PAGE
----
It also said there should be an independent code of conduct for bankers and more needs to be done to change banking culture.

What has the government said about the report?

The called it an "impressive piece of work" and have vowed to respond to the report before the summer recess.

A spokesperson speaking to the BBC also said:

"Where legislation is needed, we have said we will support it, and the banking bill currently before Parliament can be amended to ensure they are quickly enacted.”

Liberal Democrat peer Lord Oakeshott, also told the BBC: "Why are there no banged-up bankers? That's what most people want to know after the last five years of scandals and shame."

What have representatives of the banking industry said?

Former RBS chairman and chief executive Sir George Mathewson told the BBC his opinion on the recommendation to defer bonuses for up to 10 years:

"I find that a little strange. If you are going to have bonuses, they are to incentivise behaviours. Ten years out is not an easy way to imagine incentivisation occurring."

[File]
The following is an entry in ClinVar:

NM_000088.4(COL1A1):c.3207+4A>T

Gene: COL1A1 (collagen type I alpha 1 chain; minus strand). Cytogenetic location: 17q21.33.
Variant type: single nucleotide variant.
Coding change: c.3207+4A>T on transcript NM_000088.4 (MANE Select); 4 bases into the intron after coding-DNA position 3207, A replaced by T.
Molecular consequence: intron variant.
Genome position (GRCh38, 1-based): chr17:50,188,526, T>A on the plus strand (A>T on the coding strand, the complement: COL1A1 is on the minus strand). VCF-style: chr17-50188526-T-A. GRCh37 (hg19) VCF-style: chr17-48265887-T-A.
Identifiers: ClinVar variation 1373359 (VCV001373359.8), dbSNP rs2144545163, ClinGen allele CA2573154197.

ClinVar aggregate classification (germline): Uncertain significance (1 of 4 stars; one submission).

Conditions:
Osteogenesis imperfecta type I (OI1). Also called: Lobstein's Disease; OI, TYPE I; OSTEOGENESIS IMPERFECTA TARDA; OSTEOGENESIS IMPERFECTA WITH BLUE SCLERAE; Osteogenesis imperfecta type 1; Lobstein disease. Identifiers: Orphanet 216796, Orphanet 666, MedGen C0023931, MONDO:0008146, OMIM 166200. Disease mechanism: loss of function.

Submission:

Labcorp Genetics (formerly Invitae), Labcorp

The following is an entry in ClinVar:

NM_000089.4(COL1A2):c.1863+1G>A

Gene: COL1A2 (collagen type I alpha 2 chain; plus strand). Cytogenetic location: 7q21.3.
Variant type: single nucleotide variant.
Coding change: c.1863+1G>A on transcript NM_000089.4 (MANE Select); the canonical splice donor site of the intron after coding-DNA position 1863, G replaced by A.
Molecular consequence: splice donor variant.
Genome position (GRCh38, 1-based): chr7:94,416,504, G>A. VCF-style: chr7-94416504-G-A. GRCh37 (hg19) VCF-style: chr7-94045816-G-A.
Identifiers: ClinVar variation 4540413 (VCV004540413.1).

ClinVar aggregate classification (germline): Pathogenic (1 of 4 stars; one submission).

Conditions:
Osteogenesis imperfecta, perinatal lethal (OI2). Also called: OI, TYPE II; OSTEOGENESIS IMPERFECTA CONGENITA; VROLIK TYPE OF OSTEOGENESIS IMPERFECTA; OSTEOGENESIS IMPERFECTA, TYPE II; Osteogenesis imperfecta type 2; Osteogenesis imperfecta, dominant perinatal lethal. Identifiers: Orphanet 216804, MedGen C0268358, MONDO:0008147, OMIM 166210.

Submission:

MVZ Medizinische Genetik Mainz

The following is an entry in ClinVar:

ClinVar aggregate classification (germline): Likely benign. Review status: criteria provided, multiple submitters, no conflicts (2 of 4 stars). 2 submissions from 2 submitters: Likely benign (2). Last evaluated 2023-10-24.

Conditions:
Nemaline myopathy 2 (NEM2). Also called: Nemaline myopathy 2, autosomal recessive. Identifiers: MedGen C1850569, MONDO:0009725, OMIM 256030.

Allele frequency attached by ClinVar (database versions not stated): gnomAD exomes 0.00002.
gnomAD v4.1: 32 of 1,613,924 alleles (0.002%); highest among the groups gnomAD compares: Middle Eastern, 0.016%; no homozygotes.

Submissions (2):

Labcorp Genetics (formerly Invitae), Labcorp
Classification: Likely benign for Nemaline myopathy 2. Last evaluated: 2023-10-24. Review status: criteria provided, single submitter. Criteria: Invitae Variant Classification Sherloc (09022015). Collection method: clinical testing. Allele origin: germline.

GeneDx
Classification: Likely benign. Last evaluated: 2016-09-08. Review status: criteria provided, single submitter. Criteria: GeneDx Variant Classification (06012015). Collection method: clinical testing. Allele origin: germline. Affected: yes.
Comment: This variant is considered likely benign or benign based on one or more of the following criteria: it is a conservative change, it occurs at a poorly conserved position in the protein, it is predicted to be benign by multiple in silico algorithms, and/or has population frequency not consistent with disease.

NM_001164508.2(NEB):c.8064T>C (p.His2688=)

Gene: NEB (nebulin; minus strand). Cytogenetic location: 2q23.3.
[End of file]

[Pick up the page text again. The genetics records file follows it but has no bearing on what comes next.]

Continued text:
Photograph: Getty Images

Heidi Vella is a features writer for Nridigital.com

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Is there such a thing as responsible betting?

Punters are encouraged to bet responsibly. What a laugh that is. It’s like encouraging drunks to get drunk responsibly, to crash our cars responsibly, murder each other responsibly.

I try not to watch the commercials between matches, or the studio discussions, or anything really, before or after, except for the match itself. And yet there is one person I never manage to escape properly – Ray Winstone. His cracked face, his mesmerising voice, his endlessly repeated spiel follow me across the room as I escape for the lav, the kitchen, the drinks cupboard.